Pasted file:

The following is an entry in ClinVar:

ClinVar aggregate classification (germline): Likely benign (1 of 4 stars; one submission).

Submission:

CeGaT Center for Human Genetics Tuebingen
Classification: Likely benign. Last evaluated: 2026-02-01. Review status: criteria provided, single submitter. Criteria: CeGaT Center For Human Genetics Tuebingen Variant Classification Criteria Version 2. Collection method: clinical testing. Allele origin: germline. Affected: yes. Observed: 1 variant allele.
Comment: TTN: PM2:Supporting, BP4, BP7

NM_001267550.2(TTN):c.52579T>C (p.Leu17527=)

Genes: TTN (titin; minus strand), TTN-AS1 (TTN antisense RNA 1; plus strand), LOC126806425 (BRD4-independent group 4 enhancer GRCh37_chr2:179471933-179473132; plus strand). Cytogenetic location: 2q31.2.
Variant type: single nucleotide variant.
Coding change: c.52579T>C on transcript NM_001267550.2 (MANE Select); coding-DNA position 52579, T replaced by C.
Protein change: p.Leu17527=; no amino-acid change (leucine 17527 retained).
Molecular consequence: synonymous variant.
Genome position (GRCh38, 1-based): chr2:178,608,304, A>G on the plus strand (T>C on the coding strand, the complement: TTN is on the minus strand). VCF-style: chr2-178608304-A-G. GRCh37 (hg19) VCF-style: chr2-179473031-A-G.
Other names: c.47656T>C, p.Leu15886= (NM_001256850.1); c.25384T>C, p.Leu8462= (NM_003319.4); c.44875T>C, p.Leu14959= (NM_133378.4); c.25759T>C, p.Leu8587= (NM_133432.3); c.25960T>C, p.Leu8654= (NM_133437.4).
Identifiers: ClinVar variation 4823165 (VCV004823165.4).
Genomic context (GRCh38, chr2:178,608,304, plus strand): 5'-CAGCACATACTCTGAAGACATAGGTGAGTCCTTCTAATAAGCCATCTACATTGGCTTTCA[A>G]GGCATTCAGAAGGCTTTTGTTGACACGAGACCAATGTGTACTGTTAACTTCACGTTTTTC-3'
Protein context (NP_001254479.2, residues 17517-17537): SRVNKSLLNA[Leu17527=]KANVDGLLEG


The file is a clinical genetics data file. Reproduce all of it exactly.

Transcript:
The following is an entry in ClinVar:

ClinVar aggregate classification (germline): Likely benign (1 of 4 stars; one submission).

Submission:

CeGaT Center for Human Genetics Tuebingen
Classification: Likely benign. Last evaluated: 2026-02-01. Review status: criteria provided, single submitter. Criteria: CeGaT Center For Human Genetics Tuebingen Variant Classification Criteria Version 2. Collection method: clinical testing. Allele origin: germline. Affected: yes. Observed: 1 variant allele.
Comment: TTN: PM2:Supporting, BP4, BP7

NM_001267550.2(TTN):c.52579T>C (p.Leu17527=)

Genes: TTN (titin; minus strand), TTN-AS1 (TTN antisense RNA 1; plus strand), LOC126806425 (BRD4-independent group 4 enhancer GRCh37_chr2:179471933-179473132; plus strand). Cytogenetic location: 2q31.2.
Variant type: single nucleotide variant.
Coding change: c.52579T>C on transcript NM_001267550.2 (MANE Select); coding-DNA position 52579, T replaced by C.
Protein change: p.Leu17527=; no amino-acid change (leucine 17527 retained).
Molecular consequence: synonymous variant.
Genome position (GRCh38, 1-based): chr2:178,608,304, A>G on the plus strand (T>C on the coding strand, the complement: TTN is on the minus strand). VCF-style: chr2-178608304-A-G. GRCh37 (hg19) VCF-style: chr2-179473031-A-G.
Other names: c.47656T>C, p.Leu15886= (NM_001256850.1); c.25384T>C, p.Leu8462= (NM_003319.4); c.44875T>C, p.Leu14959= (NM_133378.4); c.25759T>C, p.Leu8587= (NM_133432.3); c.25960T>C, p.Leu8654= (NM_133437.4).
Identifiers: ClinVar variation 4823165 (VCV004823165.4).
Genomic context (GRCh38, chr2:178,608,304, plus strand): 5'-CAGCACATACTCTGAAGACATAGGTGAGTCCTTCTAATAAGCCATCTACATTGGCTTTCA[A>G]GGCATTCAGAAGGCTTTTGTTGACACGAGACCAATGTGTACTGTTAACTTCACGTTTTTC-3'
Protein context (NP_001254479.2, residues 17517-17537): SRVNKSLLNA[Leu17527=]KANVDGLLEG